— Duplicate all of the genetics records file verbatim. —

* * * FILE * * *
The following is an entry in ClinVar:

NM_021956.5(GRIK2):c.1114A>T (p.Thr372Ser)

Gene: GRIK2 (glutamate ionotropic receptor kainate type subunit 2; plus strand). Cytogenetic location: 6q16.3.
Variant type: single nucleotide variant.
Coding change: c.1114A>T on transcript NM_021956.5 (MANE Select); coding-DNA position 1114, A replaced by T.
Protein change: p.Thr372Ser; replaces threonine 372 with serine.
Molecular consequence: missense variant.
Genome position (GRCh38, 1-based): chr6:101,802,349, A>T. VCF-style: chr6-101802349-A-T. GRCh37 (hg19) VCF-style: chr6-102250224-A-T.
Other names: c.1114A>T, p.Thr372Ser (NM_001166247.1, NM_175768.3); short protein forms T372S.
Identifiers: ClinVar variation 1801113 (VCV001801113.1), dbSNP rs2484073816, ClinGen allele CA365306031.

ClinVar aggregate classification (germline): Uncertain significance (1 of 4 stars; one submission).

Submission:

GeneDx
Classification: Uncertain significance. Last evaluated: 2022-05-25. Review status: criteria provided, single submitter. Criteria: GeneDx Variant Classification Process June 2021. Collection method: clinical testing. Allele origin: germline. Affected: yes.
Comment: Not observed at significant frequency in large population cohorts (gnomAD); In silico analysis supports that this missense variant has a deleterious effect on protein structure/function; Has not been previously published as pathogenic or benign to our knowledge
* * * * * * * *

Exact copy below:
The following is an entry in ClinVar:

NM_021956.5(GRIK2):c.1114A>T (p.Thr372Ser)

Gene: GRIK2 (glutamate ionotropic receptor kainate type subunit 2; plus strand). Cytogenetic location: 6q16.3.
Variant type: single nucleotide variant.
Coding change: c.1114A>T on transcript NM_021956.5 (MANE Select); coding-DNA position 1114, A replaced by T.
Protein change: p.Thr372Ser; replaces threonine 372 with serine.
Molecular consequence: missense variant.
Genome position (GRCh38, 1-based): chr6:101,802,349, A>T. VCF-style: chr6-101802349-A-T. GRCh37 (hg19) VCF-style: chr6-102250224-A-T.
Other names: c.1114A>T, p.Thr372Ser (NM_001166247.1, NM_175768.3); short protein forms T372S.
Identifiers: ClinVar variation 1801113 (VCV001801113.1), dbSNP rs2484073816, ClinGen allele CA365306031.

ClinVar aggregate classification (germline): Uncertain significance (1 of 4 stars; one submission).

Submission:

GeneDx
Classification: Uncertain significance. Last evaluated: 2022-05-25. Review status: criteria provided, single submitter. Criteria: GeneDx Variant Classification Process June 2021. Collection method: clinical testing. Allele origin: germline. Affected: yes.
Comment: Not observed at significant frequency in large population cohorts (gnomAD); In silico analysis supports that this missense variant has a deleterious effect on protein structure/function; Has not been previously published as pathogenic or benign to our knowledge